Any tragic world event is an opportunity to convey meaning for profit — personally, politically, fiscally or morally — and the instant rise of the “Peace for Paris” logo designed by Jean Jullien “one minute” after the tragedy, and then immediately posting the image to Facebook and Twitter, begs a larger human question of “selfieness” and cynicism: Is an Artist trying to give hope against trafficking in evil, or is it all a rather cunning ploy to “make the meme” for a tragedy by propagating self-interest-as-a-logo over the perils of human interest?
Memory is an acute thing. It can baptize you, take you over, reflect on where you’ve been and, in some extreme cases, incapacitate you. Memory can also warm, warn and welcome you — and this story is a matter of the latter in the name of one my earliest mentors and influencers, Rick Alloway. Yes is hard. No is easy. Rick Alloway was always a Yes Man in the most honorific possible way.
Rick gave me my start in radio at KFOR 1240 and KFRX 103 in Lincoln, Nebraska when I was 13-years-old, and he helped correct me, win me and convince me in every single way of the world. He was never harsh or cruel or condescending — even when you earned such treatment. His greatest talent was simply listening and being infinitely patient. In the radio advert below, Rick is in the front row wearing a mustache and I’m right next to him sporting the sun-sensitive hipster glasses.
Yesterday, I posted what I thought was an innocuous Twitter update asking if we’ve gone too far with the ALS Ice Bucket Challenge because now it is more about famous people getting wet than actually raising ongoing, substantial, awareness for the disease. Sure, we remember people doing stupid things for a video camera, but aren’t there more dangerous things going on in the world that more demand our rapt attention like, say Ferguson, Missouri and beheading Americans?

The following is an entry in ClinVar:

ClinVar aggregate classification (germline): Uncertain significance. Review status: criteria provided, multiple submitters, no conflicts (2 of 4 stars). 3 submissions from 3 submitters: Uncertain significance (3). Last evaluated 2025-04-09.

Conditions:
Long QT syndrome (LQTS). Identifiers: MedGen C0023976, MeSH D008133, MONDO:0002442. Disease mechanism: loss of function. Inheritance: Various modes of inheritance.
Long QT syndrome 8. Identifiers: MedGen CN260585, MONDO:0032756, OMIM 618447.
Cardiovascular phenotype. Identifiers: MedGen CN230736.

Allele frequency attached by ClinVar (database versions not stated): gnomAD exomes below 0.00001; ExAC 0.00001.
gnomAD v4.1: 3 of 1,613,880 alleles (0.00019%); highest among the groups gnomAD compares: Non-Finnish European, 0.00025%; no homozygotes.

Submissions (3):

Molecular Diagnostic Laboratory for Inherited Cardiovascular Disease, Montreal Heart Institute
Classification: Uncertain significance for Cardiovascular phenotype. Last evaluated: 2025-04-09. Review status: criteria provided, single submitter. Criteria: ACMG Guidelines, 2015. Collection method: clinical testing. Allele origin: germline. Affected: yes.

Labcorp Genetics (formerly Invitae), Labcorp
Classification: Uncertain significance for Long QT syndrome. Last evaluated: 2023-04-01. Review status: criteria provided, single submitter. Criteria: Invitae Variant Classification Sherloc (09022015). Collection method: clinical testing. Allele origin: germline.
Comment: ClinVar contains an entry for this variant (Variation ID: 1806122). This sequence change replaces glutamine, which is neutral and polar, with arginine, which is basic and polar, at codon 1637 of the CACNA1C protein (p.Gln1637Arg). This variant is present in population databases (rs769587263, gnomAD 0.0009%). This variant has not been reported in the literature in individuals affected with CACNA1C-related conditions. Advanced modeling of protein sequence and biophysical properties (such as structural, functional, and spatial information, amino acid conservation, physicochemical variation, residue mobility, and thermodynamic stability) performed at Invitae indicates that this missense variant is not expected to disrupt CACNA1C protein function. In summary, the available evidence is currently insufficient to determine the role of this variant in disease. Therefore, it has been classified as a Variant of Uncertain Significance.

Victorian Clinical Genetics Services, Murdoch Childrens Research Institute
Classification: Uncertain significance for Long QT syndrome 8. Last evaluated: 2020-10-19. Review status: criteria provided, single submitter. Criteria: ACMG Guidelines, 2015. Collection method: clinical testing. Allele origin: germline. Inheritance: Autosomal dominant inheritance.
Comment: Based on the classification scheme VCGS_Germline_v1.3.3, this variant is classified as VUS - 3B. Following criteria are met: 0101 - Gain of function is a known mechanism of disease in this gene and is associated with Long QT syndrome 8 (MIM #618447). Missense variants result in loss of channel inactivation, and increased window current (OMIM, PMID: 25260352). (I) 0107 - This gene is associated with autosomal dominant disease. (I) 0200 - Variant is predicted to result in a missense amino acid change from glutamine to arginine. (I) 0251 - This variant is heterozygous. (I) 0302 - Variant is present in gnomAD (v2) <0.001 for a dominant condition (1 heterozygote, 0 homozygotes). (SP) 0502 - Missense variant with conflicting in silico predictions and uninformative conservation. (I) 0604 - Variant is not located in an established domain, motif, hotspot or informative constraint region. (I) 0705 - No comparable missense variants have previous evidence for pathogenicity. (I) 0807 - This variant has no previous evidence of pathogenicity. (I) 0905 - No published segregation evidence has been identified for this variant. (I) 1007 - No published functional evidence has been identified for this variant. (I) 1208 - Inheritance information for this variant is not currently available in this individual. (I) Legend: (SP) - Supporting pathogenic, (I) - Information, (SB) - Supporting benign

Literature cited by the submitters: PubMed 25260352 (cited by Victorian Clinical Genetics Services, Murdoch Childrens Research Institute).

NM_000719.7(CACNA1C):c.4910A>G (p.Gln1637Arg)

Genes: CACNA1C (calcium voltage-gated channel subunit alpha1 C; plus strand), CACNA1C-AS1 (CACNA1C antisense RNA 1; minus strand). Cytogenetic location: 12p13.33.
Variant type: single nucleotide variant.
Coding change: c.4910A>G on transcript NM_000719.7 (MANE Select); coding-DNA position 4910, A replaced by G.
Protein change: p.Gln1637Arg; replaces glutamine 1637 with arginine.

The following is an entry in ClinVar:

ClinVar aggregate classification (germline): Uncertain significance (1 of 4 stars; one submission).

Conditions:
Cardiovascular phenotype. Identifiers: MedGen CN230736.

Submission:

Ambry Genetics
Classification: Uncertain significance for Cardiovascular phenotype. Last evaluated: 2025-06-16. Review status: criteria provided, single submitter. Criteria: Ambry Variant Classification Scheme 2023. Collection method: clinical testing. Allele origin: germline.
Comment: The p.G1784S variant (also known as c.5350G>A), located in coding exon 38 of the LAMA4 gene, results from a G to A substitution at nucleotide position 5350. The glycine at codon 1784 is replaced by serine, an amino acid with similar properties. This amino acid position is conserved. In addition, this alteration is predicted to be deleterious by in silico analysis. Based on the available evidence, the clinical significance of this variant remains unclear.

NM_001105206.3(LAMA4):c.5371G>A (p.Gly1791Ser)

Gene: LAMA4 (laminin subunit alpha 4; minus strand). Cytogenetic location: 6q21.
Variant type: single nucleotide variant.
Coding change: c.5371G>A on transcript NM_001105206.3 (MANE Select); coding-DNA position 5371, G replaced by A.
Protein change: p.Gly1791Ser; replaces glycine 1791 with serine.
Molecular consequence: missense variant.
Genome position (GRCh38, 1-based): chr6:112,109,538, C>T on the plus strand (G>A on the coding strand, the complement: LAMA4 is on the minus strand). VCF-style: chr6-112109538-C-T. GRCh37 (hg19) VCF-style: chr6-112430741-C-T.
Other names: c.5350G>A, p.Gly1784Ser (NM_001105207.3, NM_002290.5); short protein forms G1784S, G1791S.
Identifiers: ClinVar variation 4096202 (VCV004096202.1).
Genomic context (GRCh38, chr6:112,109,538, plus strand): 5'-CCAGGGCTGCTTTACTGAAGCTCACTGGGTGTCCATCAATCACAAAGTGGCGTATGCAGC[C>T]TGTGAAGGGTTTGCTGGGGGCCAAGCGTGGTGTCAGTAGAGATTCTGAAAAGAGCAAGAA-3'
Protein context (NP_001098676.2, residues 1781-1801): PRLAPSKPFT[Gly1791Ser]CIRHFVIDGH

In what has to be one of the oddest, and least nimble — but purposeful Public Policy gaffes and pre-planned Public Relations stumbles — Twitter have doubled down on the bifurcation of their service into 103,000 Verified accounts vs. 271,000,000 active, monthly, non-Verified know-nothings:
And today we’re beginning to roll out two new features to verified users on the Twitter mobile apps: alerts when another verified user follows them on both the Android and iPhone apps and the option to view their verified followers from their own profile on Twitter for iOS only. We hope these two features will help verified users easily connect with each other so we can continue to deliver those only-on-Twitter conversations to users.
The more time I spend on Twitter, the more confounded and confused I become as to the service’s purpose and merits. Is it a news reporting device? Is it a celebrity PR machine? Is it your television? Twitter can try to be all things to all people, but Twitter does have a serious people problem — a user problem, really — where new users initially sign up and engage the service, and then abandon the nest in flocks, and that’s a bad and dangerous precedent for any social media mingling service.
Yesterday, I posted an image Janna took over the weekend to my social media circles, and I was surprised to read this morning how concerned some were over what I thought was a joyous image of young Black females in the urban core being involved in a connected electronic Age. The action was happening on LinkedIn, and here is that discussion — I don’t know if you can read it by default, or if you have to be linked to me first or not — and here is the image that started it all:
Twitter wants to be your TV. Sure, we know Twitter doesn’t broadcast events — yet — and so on its way into warming up the internet boob tubes, Twitter is partnering with current television shows to bombard you with on screen commentary from Twitter users. I find the whole process messy, embarrassing and annoying.